The invention also provides a carrier for a plurality of data and/or command codes (e.g., bar and/or dot codes) for association with means for displaying a plurality of selectable items in a data entry system or a merchandising system as defined above, wherein the carrier carries a plurality of codes, each for a respective one of a plurality of natural language and/or numeric characters, and a plurality of commands for controlling the operation of the data entry or merchandising system, each code being associated with a visual representation of the corresponding natural language or numeric character or command and/or of a graphical representation thereof. This avoids the need for a complete coded data source to be associated with each selectable item in, for example, a catalogue, rather a composite code can be built up by capturing a desired sequence of individual codes. By including the command characters as well, the need for a lot of keys on the data entry device can be avoided.

As an alternative to the use of bar codes, other data representations could be used. Indeed, if the data entry device is provided with a reading sensor in the form of a camera or other scanning sensor rather than a bar code reader, and the data entry device is provided with character or image recognition logic, graphical or alphanumeric data representations can be captured directly. One application of an embodiment of the pen with a camera head as its sensor could be for fingerprint recognition.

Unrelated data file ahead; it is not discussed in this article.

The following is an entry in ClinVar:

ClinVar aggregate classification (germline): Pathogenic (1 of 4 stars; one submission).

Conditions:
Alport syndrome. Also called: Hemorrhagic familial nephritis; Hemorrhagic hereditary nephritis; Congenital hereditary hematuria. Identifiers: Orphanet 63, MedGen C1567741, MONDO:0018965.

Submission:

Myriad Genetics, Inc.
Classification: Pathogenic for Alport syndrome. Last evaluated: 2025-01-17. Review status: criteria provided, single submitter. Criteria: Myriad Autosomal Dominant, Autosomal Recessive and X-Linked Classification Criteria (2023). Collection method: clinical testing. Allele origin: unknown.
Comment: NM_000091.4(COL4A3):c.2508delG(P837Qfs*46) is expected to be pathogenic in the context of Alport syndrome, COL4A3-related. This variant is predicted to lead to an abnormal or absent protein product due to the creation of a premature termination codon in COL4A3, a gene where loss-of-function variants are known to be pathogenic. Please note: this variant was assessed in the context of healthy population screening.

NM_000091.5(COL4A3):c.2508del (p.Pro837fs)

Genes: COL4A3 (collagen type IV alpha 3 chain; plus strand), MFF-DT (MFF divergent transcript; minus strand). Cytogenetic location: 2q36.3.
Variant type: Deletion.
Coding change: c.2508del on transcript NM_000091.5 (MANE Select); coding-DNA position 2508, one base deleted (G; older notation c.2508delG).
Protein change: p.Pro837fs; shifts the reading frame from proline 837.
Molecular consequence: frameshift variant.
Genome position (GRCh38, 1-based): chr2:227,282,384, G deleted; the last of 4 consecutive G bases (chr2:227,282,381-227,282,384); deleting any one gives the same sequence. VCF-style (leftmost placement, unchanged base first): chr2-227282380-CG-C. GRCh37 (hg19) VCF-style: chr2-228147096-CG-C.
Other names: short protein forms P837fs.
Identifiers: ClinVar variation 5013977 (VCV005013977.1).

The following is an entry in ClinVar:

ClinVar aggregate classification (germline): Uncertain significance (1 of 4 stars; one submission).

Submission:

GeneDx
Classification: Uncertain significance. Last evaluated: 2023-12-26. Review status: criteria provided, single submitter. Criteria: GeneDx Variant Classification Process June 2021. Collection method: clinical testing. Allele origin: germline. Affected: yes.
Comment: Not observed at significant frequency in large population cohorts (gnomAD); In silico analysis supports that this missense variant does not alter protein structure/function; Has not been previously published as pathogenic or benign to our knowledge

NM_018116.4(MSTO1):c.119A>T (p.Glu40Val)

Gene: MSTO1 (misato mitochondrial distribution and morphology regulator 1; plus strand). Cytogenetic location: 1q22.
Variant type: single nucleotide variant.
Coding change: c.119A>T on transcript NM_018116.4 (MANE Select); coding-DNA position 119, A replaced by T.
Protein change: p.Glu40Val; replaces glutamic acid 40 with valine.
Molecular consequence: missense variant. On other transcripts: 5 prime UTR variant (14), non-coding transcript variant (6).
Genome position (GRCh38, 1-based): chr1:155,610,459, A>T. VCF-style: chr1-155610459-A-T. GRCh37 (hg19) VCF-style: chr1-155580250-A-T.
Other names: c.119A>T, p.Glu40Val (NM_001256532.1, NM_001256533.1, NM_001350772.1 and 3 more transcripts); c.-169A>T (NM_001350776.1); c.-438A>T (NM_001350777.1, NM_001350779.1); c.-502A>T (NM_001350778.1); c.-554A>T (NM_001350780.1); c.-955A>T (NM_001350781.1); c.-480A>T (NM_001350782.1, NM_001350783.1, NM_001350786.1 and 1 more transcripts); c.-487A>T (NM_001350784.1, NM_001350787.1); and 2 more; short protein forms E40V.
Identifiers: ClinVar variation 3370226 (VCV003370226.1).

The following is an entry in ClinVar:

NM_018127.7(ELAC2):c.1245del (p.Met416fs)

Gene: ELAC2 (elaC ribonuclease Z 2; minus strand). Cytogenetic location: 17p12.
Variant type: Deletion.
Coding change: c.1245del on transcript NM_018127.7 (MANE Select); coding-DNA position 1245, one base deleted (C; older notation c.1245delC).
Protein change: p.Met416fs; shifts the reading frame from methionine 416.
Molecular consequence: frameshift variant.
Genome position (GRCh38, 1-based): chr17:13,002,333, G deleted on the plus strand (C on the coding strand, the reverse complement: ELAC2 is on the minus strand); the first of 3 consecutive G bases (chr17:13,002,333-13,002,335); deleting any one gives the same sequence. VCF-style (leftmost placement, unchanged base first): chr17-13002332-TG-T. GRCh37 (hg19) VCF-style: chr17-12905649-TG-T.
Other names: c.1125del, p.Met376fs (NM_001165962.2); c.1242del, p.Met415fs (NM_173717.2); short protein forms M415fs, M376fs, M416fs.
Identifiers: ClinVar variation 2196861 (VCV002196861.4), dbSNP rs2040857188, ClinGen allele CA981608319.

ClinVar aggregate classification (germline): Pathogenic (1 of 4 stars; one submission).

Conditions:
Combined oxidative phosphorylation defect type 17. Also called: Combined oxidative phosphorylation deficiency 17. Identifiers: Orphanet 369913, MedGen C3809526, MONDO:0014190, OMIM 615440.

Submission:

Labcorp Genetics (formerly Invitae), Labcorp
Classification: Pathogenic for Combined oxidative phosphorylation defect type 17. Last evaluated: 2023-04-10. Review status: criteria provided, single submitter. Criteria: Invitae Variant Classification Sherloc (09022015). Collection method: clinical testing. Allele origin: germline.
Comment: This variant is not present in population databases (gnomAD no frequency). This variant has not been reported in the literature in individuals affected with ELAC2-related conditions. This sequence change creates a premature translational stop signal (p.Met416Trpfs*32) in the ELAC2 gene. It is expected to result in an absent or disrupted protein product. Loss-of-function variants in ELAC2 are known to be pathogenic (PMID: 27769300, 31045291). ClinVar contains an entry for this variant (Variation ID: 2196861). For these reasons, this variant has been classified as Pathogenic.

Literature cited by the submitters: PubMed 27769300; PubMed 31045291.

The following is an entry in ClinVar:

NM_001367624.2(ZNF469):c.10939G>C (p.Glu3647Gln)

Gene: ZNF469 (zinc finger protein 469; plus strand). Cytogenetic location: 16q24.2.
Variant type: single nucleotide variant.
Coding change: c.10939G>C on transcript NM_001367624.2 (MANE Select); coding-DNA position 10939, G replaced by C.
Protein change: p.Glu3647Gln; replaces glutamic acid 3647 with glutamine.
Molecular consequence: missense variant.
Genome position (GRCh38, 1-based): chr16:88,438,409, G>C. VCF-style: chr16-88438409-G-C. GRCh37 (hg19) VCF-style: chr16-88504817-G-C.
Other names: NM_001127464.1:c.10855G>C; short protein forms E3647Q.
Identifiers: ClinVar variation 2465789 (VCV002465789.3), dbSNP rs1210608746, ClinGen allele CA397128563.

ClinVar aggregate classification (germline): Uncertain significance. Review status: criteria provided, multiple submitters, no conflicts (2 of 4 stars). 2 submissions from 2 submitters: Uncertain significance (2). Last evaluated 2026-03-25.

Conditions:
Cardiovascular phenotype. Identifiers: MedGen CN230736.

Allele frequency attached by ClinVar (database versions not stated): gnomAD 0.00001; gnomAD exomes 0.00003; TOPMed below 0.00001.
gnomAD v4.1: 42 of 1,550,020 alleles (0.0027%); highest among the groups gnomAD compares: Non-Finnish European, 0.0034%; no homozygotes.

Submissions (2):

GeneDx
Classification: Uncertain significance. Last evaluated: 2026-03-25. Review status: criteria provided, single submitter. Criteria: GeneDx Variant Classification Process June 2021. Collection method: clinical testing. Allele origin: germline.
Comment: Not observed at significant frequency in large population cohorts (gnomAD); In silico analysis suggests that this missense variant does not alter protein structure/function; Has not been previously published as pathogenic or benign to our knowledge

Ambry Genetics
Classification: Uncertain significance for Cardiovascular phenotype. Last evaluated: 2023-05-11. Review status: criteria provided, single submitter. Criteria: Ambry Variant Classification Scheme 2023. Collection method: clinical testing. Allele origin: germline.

As an example of a possible mode of operation, a command character (e.g., a bar code) can be read using the reading head (e.g., a bar code reading head) and this can be used to load down remote data from a remote station. This is particularly advantageous mode of operation where the data entry system can set up a telephone connection to the remote station automatically, for example where the data entry device has cellular telephone capabilities.

The carrier is preferably in the form of a sheet of material. The various characters and commands could be arranged in the manner of a standard typewriter keyboard layout to facilitate entry of individual codes to make up a desired code sequence (e.g., for a specific product code).